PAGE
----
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The story of Oscar Wilde, genius, poet, playwright and the First Modern Man. The self-realization of his homosexuality caused Wilde enormous torment as he juggled marriage, fatherhood and ... See full summary »

Director:

Brian Gilbert

Writers:

Julian Mitchell (original screenplay), Richard Ellmann (based on the book by)
Reviews
Nominated for 1 Golden Globe. Another 4 wins & 7 nominations. See more awards »

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Photos

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Cast

Cast overview, first billed only:
Stephen Fry ... Oscar Wilde
Jude Law ... Lord Alfred Douglas
Vanessa Redgrave ... Lady 'Speranza' Wilde
Jennifer Ehle ... Constance Wilde
Gemma Jones ... Lady Queensberry
Judy Parfitt ... Lady Mount-Temple
Michael Sheen ... Robbie Ross
Zoë Wanamaker ... Ada Leverson 'Sphinx'
Tom Wilkinson ... The Marquess of Queensberry
Ioan Gruffudd ... John Gray
Matthew Mills Matthew Mills ... Lionel Johnson
Jason Morell Jason Morell ... Ernest Dowson
Peter Barkworth ... Charles Gill
Robert Lang ... C.O. Humphreys
Philip Locke ... Judge
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Storyline

The story of Oscar Wilde, genius, poet, playwright and the First Modern Man. The self-realization of his homosexuality caused Wilde enormous torment as he juggled marriage, fatherhood and responsibility with his obsessive love for Lord Alfred Douglas, nicknamed Bosie. After legal action instigated by Bosie's father, the enraged Marquise of Queensberry, Wilde refused to flee the country and was sentenced to two years at hard labor by the courts of an intolerant Victorian society. Written by Peter Samuelson <petersa1@tribeca.ios.com>

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Taglines:

The story of the first modern man See more »


Motion Picture Rating (MPAA)

Rated R for strong sexuality and language | See all certifications »

Parents Guide:

View content advisory »
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Details

Official Sites:

"Wilde" official site

Country:

UK | Japan | Germany

Language:

English | Italian

Release Date:

1 May 1998 (USA) See more »

Also Known As:

Oscar Wilde See more »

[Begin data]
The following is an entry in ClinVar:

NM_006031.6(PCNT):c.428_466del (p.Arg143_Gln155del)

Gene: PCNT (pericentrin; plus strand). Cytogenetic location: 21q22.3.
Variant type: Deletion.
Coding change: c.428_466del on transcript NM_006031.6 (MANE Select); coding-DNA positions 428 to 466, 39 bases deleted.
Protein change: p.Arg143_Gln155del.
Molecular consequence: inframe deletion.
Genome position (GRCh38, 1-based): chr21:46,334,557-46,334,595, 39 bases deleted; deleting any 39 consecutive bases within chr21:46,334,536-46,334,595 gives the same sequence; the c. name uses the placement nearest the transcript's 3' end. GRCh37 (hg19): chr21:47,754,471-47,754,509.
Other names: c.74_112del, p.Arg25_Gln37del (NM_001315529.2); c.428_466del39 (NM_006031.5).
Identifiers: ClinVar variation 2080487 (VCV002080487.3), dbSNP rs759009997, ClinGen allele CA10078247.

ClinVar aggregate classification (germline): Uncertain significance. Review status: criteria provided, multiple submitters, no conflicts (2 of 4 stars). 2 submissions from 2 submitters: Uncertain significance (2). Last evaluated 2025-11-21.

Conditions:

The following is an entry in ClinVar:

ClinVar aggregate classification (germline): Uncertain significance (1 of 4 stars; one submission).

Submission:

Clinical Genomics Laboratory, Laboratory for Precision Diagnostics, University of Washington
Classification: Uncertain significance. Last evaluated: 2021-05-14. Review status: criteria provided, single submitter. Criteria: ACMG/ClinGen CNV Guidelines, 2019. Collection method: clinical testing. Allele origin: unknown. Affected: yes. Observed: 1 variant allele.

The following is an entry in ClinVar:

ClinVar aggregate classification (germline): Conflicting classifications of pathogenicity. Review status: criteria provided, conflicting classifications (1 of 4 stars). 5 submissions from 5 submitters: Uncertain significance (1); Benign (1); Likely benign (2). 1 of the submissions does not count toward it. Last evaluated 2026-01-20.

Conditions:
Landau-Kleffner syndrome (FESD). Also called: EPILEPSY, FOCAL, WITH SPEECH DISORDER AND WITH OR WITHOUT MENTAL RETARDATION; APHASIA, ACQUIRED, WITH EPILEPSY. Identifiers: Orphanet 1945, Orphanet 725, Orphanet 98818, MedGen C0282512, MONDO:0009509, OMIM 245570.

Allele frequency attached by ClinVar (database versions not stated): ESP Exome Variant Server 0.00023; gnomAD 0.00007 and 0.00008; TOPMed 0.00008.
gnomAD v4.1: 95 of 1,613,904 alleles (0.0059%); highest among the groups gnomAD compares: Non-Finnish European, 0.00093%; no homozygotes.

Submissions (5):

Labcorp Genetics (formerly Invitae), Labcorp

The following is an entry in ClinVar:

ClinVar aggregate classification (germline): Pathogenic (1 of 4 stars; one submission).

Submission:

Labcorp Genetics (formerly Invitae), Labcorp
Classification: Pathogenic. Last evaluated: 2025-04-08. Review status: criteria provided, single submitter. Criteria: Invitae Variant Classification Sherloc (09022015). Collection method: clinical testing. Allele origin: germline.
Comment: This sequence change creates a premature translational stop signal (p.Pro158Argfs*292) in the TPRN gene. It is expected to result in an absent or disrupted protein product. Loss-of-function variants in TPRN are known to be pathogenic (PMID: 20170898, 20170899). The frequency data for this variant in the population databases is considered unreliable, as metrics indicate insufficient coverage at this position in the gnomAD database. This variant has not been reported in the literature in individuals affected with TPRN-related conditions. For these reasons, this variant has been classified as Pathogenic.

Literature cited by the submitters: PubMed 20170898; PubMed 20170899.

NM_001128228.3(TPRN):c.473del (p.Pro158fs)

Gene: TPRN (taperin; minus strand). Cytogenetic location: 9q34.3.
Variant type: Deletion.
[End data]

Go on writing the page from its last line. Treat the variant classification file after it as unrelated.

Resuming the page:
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Box Office

Budget:

$10,000,000 (estimated)

Opening Weekend USA:

$69,424, 3 May 1998, Limited Release

Gross USA:

$2,157,701, 8 November 1998
See more on IMDbPro »

Company Credits

Show more on IMDbPro »

Technical Specs

Runtime:

Sound Mix:

Dolby Digital

Color:

Color (Metrocolor)

Aspect Ratio:

2.35 : 1
See full technical specs »
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Did You Know?

Trivia

Producer Marc Samuelson, despite acknowledging that Stephen Fry was the perfect choice to play Oscar Wilde, found it difficult to obtain financing due to Fry's lack of star power. See more »

Goofs

When Bosie enters Oscar's room in the country house, a picture to the left of the door reflects a studio light and later, when Bosie sits down, the boom. See more »

Quotes

Lady Mount-Temple: Well, of course, there must be censorship or people would say what they meant, and then where should we be?
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Crazy Credits

The credits are in the style of the black-ink drawings of Aubrey Beardsley (1872-1898), leading artist of the Aesthetic movement and colleague of Wilde for whom he illustrated the text of "Salome" in 1894. In the opening credits the pictures reflect the character being played or suggest the role in the production team. See more »

Connections

Referenced in BBC Proms: Prom 2: Music from Great British Films (2007) See more »

Soundtracks

Ah, Leave me not to Mine Alone
from "The Pirates of Penzance"
Words and Music by W.S. Gilbert (as Gilbert) & Arthur Sullivan (as Sullivan)
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User Reviews

sympathetic reassessment of Wilde
17 October 2004 | by didi-5See all my reviews

This film was one of the best to appear in the late 90s, and is a sensitive, involving, honest and moving biography of one of the greatest writers of the Victorian era, the infamous Oscar Wilde.

More realistic and better played than previous studies of the writer (Robert Morley and Peter Finch both played Wilde in the 1950s), this film benefits greatly from a cracking performance by Stephen Fry in the lead. Not even regarded as an actor, more of a comedian, prior to this, Fry (himself gay, and something of an intellectual) puts across all the nuances and contradictions of the subject perfectly.

This Wilde is torn between what is accepted love (his wife, and children), and the 'love that dare not speak its name' (primarily his destructive relationship with the needy, selfish and petulant Lord Alfred Douglas, played here by Jude Law in the role which brought him to world attention). We see his charm and conviction when creating his plays or amusing friends, we also see his weaker side and why he was the cause of his own eventual arrest and imprisonment, we see how prison changed him and - as he wrote himself in De Profundis - broke his spirit and his health.

Watch out for other, now big, names in the cast - Ioan Gruffudd, Michael Sheen, Orlando Bloom - alongside the established players such as Vanessa Redgrave (Oscar's mother, Sperenza), Jennifer Ehle (Lady Constance Wilde), Tom Wilkinson (Marquess of Queensbury, Bosie's father), Gemma Jones (Bosie's mother), and Judy Parfitt.

A fitting musical score, a smattering of Wilde's epigrams, and a large chunk of his children's story 'The Selfish Giant' (driving and commenting on the action at key points) leave this film close to perfection when detailing the story of the misunderstanding of another age, not too far back from our own.


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